hello sucker

"Texas Guinan combined the curious and admirable traits of Queen EIizabelh, Machiavelli, Tex Rickard and Ma Pettingill . . ."
                                                                                                                                                —STANLEY WALKER

texas guinanTexas Guinan never lost patience with the "revenooer" posses that rode her down for selling "likker" on the Glittering Gulch called Broadway. Quite the contrary, she tried to make them feel at home; sometimes she had the band strike up "The Prisoner's Song" when the Federal men arrived to haul her before the bar of justice. She kept the customers in high spirits too. Once she came back to her night club from court and sang this ditty:

Judge Thomas said, "Tex, do you sell
I said, "Please, don't be silly.
I swear to you my cellar's filled
With chocolate and vanilly."

texas guinan Texas always insisted that she didn't have to sell the hard stuff because she got as much for sparkling water as people paid for Scotch before Prohibition. She said the customers brought their own whiskey, on their very own hips, and what could she do except provide set-ups? Of course, you could buy a booster in her joints if you knew the headwaiter, or if you looked as if you knew him, or if you knew somebody who was pretty sure he knew him, or maybe just if you were thirsty and didn't have the seedy look of the Dry agent.

champagne Miss Guinan, a garish blonde with a brassy voice that could penetrate even the din of her own clubs, had a name for the customer—"Hello, Sucker"—and a slogan to go with it. "Never give a sucker an even break," she used to say. Hayseed or Wall Street broker, she flattered them all with the same high prices: $25 for a fifth of Scotch or $2 for a pitcher of water if you brought your own; $25 for champagne, $20 for rye. The "couvert" charge—an invention of the Lawless Decade—might run anywhere from $5 to $25 per head, depending on what the traffic would bear at a given time. Everybody paid with a smile. Well, nearly everybody; there were bouncers on hand to deal with the penny-pinchers.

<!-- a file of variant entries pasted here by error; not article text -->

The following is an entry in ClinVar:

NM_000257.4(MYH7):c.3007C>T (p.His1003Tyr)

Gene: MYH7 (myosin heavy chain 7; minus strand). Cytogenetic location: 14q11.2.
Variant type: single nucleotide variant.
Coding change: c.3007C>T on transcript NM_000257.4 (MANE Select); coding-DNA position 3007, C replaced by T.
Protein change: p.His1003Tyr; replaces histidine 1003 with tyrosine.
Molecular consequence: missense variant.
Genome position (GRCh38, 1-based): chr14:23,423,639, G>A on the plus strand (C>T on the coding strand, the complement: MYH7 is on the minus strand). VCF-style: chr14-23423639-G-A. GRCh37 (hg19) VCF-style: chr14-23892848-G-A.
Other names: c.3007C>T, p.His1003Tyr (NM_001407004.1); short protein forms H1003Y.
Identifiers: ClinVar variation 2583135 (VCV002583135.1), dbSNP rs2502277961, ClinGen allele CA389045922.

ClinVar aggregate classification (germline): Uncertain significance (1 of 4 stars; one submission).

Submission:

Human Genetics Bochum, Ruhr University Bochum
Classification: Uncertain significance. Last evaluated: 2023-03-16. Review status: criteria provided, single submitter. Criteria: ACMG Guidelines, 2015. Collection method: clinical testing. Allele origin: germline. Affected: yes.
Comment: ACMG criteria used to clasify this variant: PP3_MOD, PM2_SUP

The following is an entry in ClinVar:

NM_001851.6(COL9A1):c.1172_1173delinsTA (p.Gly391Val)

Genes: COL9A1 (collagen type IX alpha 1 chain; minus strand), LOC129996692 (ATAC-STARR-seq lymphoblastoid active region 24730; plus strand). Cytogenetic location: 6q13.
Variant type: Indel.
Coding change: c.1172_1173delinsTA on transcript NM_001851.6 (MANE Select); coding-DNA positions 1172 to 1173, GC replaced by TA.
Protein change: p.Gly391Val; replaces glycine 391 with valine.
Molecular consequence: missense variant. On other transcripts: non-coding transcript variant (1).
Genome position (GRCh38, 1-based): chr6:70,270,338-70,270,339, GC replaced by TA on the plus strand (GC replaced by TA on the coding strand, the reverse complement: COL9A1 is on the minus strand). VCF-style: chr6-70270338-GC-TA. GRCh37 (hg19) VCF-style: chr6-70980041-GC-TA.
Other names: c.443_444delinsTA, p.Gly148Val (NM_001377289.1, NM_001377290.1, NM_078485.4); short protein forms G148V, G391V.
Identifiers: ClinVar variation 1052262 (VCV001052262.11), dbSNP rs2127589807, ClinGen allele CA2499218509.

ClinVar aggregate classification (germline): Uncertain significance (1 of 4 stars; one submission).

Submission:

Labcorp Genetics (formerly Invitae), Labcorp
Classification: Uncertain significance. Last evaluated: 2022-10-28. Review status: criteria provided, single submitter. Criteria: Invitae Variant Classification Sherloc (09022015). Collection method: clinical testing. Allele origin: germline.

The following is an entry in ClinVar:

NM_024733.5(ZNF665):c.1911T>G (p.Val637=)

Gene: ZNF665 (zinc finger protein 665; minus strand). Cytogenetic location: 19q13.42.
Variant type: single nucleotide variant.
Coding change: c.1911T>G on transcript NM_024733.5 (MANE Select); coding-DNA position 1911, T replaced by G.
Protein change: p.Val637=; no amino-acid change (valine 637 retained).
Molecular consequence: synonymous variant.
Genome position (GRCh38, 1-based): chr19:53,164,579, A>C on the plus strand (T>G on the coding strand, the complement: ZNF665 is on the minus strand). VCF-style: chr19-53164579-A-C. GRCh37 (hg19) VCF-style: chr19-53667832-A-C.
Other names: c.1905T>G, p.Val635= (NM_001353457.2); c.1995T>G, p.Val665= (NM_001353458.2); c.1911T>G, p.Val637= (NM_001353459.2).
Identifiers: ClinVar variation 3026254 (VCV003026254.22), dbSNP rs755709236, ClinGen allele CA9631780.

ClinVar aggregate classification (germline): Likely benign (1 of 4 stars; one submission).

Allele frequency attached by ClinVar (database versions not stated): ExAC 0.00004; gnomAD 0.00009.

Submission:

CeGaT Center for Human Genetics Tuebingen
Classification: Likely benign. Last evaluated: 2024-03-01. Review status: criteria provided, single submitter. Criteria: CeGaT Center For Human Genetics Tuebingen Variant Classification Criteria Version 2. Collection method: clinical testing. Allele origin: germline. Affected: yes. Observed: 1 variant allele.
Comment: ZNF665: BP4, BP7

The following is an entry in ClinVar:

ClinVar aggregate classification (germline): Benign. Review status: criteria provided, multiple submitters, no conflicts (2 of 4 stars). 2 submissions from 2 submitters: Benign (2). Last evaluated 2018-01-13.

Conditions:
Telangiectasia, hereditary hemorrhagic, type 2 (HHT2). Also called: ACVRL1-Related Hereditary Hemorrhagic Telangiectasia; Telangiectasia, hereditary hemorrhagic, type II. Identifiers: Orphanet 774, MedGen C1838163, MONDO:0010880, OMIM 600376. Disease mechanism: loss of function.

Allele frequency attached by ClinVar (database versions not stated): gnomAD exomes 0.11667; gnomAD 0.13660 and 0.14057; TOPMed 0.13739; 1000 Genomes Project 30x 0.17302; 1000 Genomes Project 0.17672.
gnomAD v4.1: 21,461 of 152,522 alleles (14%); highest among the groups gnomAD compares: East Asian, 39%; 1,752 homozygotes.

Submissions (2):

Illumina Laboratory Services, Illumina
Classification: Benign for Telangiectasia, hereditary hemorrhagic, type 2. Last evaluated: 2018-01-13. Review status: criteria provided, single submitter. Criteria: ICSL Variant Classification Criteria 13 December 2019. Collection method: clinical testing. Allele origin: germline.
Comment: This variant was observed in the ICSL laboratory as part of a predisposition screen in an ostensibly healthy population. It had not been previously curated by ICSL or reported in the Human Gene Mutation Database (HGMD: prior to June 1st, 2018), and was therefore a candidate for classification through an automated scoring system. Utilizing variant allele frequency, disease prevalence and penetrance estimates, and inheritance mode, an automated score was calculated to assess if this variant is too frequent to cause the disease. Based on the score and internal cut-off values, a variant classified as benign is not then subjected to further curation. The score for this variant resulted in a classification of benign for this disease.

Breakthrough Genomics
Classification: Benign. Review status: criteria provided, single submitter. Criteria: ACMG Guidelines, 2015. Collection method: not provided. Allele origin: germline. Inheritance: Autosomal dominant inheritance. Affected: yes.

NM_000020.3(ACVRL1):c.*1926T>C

Mary Louise Cecilia Guinan came off a ranch in Waco, Texas. Her parents hoped for a musical career for her but she went away and rode bronco in a circus instead. Then she drifted into vaudeville and on to Hollywood, where there was a demand for girls who could handle a hoss and lariat. For a while she did well enough in westerns to be called "the female Bill Hart," and she certainly was one of the more authentic lady gunslingers on the celluloid prairie. In those days she had a mop of black hair menacing enough to scare off the villain texas guinaneven without a six-shooter. But the movies were mute and Miss Guinan wanted to be heard. She came East for a Broadway musical early in the Twenties, discovered the night clubs and got herself hired as mistress of ceremonies at the Beaux Arts. There her wisecracks and lung power caught the attention of Larry Fay, sometime entrepreneur, sometime racketeer, and he set her up at the El Fey Club.

booze That was the beginning of a profitable partnership. Miss Guinan went from El Fey to the Rendezvous, the 300 Club, the Argonaut, the Century, the Salon Royal, the Club Intime and any number of Texas Guinan Clubs, depending on how often the Prohibition people shut her down. Opening new joints after raids, Tex wore a necklace strung with gold padlocks just to show the Federals there were no hard feelings. One of her diamond bracelets featured a little gold police whistle.

texas guinan The Guinan traps—and seventy or eighty other Manhattan spots of the time—were the forerunners of the sardine-packed night clubs that came in with Repeal. Her floors were so jammed that the dancing girls had to exhibit their wiggles, high-kicks and other charms right in the customers' faces. The "big butter-and-egg men," as Texas always called them, didn't seem to mind.

Miss Guinan's celebrated closing line for the chorus, "Give the little girls a great big hand," was topped only once. A gentleman in the audience arose and said, "Give the little girl a great big handcuff." It was another pinch, but the hostess laughed with the crowd: she owed her fame to her brushes with the Eighteenth Amendment. She would have been known to nothing more than a select group of free-spenders in the Big Town except for the fact that someone was always trying to put her in the pokey.

The frolicsome hostess didn't complain. She made a pretty good living out of her troubles—up to $4000 a week. Where it went, no one ever knew. When the thrice-married Prohibition queen died in 1933, at forty-nine, there was $28,173 in her estate.